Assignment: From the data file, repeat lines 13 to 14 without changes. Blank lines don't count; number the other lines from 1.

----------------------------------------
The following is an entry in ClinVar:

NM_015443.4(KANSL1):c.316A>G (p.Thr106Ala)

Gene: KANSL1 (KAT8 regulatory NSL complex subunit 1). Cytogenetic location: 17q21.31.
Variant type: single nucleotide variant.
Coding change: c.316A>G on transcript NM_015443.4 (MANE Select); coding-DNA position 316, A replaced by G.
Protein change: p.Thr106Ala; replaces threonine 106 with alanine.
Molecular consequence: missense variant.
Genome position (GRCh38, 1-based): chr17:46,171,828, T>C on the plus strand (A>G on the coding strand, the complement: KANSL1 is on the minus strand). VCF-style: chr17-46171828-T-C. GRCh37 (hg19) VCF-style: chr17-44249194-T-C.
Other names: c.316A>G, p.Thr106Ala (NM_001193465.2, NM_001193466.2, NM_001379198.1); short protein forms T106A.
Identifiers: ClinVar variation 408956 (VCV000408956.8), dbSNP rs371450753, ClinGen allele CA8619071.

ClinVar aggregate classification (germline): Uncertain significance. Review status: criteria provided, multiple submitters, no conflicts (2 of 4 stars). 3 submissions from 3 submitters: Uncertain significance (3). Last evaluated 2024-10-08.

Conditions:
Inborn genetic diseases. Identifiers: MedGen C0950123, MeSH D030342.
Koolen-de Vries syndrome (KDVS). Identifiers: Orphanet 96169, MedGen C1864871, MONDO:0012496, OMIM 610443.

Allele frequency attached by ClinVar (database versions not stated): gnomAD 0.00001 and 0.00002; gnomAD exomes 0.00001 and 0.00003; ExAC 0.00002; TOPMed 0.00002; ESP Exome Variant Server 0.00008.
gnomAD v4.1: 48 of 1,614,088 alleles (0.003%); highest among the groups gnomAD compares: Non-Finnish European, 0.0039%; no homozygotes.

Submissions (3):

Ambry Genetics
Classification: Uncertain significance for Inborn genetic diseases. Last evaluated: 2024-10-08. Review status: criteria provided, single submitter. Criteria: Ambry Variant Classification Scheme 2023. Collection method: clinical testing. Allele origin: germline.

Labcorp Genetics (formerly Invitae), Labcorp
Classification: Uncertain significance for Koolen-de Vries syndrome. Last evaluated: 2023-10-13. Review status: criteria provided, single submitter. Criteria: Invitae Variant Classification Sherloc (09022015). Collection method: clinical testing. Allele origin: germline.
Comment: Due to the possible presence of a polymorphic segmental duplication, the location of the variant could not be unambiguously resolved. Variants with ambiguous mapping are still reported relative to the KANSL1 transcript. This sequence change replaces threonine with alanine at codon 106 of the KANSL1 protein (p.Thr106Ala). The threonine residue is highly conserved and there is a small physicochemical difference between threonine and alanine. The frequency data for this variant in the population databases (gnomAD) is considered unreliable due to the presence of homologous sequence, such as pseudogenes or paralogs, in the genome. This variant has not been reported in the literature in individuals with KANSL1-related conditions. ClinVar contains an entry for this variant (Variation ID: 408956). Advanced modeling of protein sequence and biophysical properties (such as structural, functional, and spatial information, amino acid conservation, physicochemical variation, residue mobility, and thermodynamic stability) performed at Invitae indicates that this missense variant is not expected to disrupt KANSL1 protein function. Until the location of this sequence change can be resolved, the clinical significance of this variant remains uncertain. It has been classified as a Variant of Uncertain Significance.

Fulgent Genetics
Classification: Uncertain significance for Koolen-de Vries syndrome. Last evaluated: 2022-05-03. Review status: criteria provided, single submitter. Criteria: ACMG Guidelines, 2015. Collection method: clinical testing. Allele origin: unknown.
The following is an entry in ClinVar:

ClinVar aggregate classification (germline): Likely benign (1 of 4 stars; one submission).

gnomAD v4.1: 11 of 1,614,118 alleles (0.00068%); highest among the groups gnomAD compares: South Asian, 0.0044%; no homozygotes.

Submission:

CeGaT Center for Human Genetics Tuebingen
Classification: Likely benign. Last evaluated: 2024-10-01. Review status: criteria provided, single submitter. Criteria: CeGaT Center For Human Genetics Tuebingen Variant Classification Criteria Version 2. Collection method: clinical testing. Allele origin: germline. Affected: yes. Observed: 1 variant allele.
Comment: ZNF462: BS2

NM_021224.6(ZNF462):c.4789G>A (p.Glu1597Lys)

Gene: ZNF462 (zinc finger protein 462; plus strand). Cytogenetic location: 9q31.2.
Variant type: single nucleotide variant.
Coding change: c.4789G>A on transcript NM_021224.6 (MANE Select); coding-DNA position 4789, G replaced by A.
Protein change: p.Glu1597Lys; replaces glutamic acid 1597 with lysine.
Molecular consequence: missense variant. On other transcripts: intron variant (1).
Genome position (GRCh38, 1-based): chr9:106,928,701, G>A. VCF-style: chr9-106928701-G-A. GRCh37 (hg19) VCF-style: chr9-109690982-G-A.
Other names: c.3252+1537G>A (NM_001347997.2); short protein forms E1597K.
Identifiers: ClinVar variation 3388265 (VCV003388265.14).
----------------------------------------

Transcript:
Inborn genetic diseases. Identifiers: MedGen C0950123, MeSH D030342.
Koolen-de Vries syndrome (KDVS). Identifiers: Orphanet 96169, MedGen C1864871, MONDO:0012496, OMIM 610443.